News Article

UMES could soon add a veterinary school — a first for Maryland and public HBCUs
May 13, 2024


By: Pete Pichaske

For the first time in its history, the state of Maryland might soon have a full-service school of veterinary medicine within its borders.

The Maryland Board of Regents approved a proposal to open such a school at the University of Maryland, Eastern Shore in December, and in January, the Maryland Higher Education gave its go-ahead.

While some hurdles remain, including accreditation from the American Veterinary Medicine Association Council on Education, UMES is moving ahead with its plans, and hopes to open the school in the fall of 2026.

Although the University of Maryland already offers an education in veterinary medicine through a joint partnership with Virginia Tech, the full clinical services are offered only at Virginia Tech’s Blacksburg campus.

“This is an important opportunity for the state of Maryland, for UMES, and for students who have traditionally not been well-represented in the veterinary profession,” said Dr. Heidi M. Anderson UMES president, in an email response to questions about her school’s plans. “If we receive accreditation, this would be the first School of Veterinary Medicine in Maryland, and the first at any public HBCU (Historically Black College or University).

“This school would play an important role in addressing the shortage of veterinarians on the Eastern Shore and throughout Maryland,” she added. “And it will open the door even more widely to create a more diverse profession.”

The demand for veterinarians is expected to increase by 19% over the next seven years, according to Moses Kairo, dean of the UMES School of Agriculture and Natural Sciences. Meanwhile, he added, black veterinarians make up only 3% of the nation’s workforce now, “indicating a tremendous need to diversify.”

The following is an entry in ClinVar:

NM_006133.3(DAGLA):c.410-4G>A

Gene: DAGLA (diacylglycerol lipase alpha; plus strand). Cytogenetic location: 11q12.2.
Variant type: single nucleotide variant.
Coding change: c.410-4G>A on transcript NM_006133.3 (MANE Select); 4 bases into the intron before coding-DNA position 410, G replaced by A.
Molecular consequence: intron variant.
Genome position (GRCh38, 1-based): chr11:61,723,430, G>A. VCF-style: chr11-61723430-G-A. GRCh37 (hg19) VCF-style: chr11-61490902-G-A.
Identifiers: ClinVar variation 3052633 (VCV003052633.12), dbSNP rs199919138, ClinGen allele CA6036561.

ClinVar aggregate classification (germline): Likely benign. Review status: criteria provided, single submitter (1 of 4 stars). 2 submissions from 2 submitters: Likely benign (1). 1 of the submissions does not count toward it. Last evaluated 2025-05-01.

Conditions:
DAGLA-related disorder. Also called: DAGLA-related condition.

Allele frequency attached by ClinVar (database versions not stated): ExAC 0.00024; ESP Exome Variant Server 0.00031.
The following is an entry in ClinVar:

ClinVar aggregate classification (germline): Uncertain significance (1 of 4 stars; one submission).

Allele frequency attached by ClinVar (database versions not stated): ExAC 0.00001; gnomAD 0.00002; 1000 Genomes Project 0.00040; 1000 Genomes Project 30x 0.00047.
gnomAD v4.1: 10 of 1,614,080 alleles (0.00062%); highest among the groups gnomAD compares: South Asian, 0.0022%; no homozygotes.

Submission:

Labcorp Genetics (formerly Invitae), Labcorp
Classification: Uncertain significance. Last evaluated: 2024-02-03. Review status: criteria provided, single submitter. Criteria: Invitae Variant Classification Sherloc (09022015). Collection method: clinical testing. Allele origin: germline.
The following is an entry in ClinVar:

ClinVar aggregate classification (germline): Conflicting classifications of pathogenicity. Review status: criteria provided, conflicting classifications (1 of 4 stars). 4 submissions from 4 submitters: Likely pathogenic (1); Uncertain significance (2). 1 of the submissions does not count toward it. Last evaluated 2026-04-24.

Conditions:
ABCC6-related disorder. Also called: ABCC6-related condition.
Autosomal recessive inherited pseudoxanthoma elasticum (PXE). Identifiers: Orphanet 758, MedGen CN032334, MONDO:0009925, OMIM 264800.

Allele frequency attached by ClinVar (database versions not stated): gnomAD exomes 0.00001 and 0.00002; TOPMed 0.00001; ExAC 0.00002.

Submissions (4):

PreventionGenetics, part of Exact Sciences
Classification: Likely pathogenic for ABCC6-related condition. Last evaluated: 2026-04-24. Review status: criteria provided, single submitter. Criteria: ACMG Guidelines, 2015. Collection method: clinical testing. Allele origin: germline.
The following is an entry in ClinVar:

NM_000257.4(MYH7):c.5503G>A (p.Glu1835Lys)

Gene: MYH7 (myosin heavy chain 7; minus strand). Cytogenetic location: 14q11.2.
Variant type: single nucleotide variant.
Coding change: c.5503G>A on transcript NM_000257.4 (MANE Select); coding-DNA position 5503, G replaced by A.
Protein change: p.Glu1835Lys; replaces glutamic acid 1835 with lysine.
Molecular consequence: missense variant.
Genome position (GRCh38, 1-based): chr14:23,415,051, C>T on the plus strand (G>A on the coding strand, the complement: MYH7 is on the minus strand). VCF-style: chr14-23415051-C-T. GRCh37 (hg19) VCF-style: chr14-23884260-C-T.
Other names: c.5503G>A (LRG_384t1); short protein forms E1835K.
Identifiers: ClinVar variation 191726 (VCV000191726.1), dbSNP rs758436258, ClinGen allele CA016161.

Last week, the school received $1 million in federal funding for the new veterinary school. The funds came from the federal funding package passed in March and was requested by Senators Ben Cardin and Chris Van Hollen.

Located in Princess Anne, UMES first opened in 1886 under the auspices of the Delaware Conference of the Methodist Episcopal. It has operated under a variety of names, including the Princess Ann Academy, before it became it gained its current name in 1948, one of a dozen University System of Maryland public institutions.

The school ’plans to offer a three-year veterinary program, shorter than the traditional four years, school officials said. Once it is up and running, officials say the school expects to admit and eventually graduate 100 students a year.

“Our goal is to use student time more effectively in order to graduate students a year earlier,” Kairo said.

Anderson said the new school would be a good fit for her Eastern Shore school.

‘Our new veterinary medicine school will help UMES fill an unmet need on the Eastern Shore and throughout the state,” she explained. “Deeply rooted in our 1890 land-grant mission, this program will enable us to serve farmers, the food industry and the 50% of the Marylanders who own a pet.”

Animal practitioners throughout the state could benefit from an increase of veterinarians, according to John Brooks, past president of the Maryland Veterinary Medical Association and chairman of the group’s Task Force for the Future of Veterinary Education in Maryland.

“The shortage of veterinarians has impacted pet owners, farmers and production facilities throughout our state,” Brooks said in an email response to questions. “Most animal owners have experienced significant challenges and delays in getting timely care for their pet in times of need.”

The shortage is a national issue, he added, noting that a dozen universities are applying for accreditation for proposed new colleges of veterinary medicine, according to the American Veterinary Medical Association Council on Education.

His organization’s “sincere hope,” Brooks said, is that the new program will emphasize recruiting students within the state, and that those students “have a passion to enter our field and remain in Maryland to practice veterinary medicine.”

Brooks said the possibility of the planned school boosting the diversity of the veterinarian profession is an added plus.

“We are fully supportive of any program that aims to improve diversity within our profession, provide opportunities for students to enter our field that otherwise may not have been able to and improve Maryland’s veterinary workforce shortages,” he said.